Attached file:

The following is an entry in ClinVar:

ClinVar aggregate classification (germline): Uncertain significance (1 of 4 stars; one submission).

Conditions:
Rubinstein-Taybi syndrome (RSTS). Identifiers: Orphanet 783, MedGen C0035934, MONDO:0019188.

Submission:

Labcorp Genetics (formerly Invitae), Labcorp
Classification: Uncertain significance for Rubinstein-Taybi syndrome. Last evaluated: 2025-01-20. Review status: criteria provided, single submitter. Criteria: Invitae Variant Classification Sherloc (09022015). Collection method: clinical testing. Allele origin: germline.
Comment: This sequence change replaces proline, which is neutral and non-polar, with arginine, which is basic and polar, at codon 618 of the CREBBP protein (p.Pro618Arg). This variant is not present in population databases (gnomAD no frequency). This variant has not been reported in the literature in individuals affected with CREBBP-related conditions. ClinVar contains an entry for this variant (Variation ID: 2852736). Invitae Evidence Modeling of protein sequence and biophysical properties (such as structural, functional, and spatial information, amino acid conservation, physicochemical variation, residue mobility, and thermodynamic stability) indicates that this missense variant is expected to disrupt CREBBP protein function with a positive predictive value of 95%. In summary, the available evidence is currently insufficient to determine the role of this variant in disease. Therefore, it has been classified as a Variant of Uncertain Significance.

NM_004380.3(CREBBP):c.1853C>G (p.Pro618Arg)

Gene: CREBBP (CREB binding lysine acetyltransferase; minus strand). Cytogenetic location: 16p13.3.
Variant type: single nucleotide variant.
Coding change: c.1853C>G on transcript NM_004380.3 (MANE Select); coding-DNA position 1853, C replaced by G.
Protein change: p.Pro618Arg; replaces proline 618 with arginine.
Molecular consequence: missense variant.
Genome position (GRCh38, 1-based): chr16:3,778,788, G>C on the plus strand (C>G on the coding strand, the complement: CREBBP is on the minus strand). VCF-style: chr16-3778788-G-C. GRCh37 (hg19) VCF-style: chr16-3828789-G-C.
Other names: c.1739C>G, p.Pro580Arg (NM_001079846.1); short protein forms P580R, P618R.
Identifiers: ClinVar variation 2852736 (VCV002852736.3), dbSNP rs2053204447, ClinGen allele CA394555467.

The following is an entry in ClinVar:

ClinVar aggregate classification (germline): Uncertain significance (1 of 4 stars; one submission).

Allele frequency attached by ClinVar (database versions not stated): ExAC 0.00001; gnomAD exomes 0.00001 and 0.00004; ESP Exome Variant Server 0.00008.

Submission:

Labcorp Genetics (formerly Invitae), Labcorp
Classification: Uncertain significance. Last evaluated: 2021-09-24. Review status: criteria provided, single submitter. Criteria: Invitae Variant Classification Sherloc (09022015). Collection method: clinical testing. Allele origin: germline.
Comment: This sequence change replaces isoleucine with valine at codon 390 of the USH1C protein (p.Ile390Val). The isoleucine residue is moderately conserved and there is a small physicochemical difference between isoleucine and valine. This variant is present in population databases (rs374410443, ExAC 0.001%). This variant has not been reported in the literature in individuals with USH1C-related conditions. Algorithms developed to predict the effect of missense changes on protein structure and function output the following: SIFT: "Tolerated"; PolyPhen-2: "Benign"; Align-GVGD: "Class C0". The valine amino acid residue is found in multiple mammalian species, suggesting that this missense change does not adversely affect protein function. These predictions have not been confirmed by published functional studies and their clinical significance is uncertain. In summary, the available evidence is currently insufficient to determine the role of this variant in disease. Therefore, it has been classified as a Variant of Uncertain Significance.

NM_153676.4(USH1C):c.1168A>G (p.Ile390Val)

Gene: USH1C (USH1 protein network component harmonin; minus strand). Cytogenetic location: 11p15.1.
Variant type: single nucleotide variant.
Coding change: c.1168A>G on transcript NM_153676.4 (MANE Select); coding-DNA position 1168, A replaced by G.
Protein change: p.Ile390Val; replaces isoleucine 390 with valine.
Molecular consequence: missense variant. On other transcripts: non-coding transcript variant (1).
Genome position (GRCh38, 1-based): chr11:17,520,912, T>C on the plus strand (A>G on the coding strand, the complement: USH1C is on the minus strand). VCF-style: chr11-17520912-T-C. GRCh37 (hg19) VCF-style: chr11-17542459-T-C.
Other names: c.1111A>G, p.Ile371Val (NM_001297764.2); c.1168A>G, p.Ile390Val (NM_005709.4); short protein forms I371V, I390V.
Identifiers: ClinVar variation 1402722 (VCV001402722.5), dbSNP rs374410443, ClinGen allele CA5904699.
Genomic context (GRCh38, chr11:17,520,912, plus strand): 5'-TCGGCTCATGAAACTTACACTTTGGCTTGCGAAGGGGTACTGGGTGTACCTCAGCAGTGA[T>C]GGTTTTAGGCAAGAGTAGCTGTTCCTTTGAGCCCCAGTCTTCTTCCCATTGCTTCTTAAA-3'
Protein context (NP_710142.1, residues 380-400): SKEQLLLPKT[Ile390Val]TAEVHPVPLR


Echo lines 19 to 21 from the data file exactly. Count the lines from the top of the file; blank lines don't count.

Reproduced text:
ClinVar aggregate classification (germline): Uncertain significance (1 of 4 stars; one submission).

Allele frequency attached by ClinVar (database versions not stated): ExAC 0.00001; gnomAD exomes 0.00001 and 0.00004; ESP Exome Variant Server 0.00008.

Submission: